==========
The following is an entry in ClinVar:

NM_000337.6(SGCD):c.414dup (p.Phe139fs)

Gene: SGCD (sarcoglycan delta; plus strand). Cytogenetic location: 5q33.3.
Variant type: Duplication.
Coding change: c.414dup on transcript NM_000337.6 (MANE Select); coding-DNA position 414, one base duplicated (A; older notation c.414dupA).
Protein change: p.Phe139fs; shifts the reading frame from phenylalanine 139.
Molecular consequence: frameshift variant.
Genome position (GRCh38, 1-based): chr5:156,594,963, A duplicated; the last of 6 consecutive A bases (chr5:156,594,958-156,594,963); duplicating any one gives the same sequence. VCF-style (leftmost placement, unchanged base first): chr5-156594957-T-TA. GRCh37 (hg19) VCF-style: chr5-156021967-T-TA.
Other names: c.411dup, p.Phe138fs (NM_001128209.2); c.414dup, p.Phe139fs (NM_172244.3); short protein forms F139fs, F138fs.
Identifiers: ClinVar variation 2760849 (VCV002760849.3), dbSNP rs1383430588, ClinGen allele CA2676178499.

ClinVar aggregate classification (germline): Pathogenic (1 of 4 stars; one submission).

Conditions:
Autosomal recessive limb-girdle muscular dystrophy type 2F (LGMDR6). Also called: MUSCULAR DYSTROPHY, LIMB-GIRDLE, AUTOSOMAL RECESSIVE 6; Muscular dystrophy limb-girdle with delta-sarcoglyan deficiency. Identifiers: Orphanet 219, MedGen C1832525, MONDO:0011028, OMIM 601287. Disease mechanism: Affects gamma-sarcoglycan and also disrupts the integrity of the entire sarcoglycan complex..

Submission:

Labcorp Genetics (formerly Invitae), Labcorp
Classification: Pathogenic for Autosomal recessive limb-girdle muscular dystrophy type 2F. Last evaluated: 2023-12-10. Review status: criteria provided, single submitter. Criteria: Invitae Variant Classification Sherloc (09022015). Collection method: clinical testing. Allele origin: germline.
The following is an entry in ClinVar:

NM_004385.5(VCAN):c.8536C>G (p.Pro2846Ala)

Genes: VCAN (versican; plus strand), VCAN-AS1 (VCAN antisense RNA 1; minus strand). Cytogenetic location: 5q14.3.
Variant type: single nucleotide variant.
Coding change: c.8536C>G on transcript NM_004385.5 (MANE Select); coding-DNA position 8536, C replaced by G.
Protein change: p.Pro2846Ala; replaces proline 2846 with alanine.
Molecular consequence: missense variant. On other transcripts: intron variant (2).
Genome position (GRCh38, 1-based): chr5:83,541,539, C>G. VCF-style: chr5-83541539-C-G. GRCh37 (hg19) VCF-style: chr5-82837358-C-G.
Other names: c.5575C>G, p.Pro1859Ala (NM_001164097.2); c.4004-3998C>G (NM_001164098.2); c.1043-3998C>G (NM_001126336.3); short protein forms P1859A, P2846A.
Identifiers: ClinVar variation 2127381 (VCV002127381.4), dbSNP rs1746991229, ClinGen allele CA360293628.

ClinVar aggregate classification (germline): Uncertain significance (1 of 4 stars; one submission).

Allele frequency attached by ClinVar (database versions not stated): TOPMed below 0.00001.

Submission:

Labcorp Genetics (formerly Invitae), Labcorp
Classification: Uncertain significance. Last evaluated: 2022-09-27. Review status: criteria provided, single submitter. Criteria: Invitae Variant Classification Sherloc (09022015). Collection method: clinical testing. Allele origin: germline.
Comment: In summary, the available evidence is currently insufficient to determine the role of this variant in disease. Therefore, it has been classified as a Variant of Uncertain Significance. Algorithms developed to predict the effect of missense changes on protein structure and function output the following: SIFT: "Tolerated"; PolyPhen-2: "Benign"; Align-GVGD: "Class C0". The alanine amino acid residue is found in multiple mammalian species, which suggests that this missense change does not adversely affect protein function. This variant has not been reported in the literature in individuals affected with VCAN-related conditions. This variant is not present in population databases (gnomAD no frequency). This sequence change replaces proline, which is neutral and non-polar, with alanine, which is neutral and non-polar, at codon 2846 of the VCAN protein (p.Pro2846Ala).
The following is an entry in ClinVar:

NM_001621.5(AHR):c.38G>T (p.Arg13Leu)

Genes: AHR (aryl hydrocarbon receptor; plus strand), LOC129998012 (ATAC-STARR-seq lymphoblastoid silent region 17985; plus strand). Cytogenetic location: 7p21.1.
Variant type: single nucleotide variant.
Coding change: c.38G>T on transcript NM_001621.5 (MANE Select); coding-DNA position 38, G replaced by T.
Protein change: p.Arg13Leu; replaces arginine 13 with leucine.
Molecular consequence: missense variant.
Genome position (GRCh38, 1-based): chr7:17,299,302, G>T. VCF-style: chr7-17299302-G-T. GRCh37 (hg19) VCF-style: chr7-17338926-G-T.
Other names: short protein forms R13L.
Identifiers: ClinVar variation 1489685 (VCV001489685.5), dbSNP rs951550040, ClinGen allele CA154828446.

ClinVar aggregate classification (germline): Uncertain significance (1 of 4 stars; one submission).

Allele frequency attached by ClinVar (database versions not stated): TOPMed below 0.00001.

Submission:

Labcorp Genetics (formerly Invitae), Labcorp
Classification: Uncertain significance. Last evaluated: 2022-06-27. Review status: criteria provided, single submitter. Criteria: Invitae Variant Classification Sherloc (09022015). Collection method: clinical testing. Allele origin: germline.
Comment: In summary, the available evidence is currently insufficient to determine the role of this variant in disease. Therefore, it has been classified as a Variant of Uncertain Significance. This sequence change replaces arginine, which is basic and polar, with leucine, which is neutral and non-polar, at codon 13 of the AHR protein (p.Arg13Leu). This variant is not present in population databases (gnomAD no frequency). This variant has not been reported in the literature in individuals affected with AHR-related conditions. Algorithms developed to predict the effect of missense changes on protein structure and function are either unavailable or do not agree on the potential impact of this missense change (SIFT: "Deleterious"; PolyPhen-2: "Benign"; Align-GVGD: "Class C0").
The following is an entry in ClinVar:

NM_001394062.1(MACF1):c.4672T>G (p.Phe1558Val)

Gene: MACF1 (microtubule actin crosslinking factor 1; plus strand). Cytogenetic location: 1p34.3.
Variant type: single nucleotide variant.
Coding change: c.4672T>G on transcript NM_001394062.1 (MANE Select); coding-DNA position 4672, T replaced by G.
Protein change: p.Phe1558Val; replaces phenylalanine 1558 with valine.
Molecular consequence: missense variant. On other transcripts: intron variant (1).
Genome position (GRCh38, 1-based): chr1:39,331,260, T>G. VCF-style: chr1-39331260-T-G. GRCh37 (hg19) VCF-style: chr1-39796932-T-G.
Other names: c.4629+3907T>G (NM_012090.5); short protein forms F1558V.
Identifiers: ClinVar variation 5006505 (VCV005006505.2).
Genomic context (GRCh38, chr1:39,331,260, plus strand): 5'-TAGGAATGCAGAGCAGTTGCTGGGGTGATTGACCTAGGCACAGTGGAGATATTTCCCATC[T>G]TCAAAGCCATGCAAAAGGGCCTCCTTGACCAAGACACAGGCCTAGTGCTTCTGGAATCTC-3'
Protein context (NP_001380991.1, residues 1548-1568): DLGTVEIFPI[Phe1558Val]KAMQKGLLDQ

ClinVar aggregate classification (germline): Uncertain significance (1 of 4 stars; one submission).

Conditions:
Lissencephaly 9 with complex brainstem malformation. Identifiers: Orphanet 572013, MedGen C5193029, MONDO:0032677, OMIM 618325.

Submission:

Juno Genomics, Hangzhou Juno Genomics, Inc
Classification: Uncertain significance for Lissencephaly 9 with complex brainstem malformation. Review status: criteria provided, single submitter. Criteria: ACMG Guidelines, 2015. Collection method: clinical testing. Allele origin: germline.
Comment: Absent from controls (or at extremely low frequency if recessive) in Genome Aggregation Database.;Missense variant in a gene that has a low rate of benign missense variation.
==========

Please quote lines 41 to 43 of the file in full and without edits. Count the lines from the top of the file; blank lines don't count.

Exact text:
Other names: short protein forms R13L.
Identifiers: ClinVar variation 1489685 (VCV001489685.5), dbSNP rs951550040, ClinGen allele CA154828446.

ClinVar aggregate classification (germline): Uncertain significance (1 of 4 stars; one submission).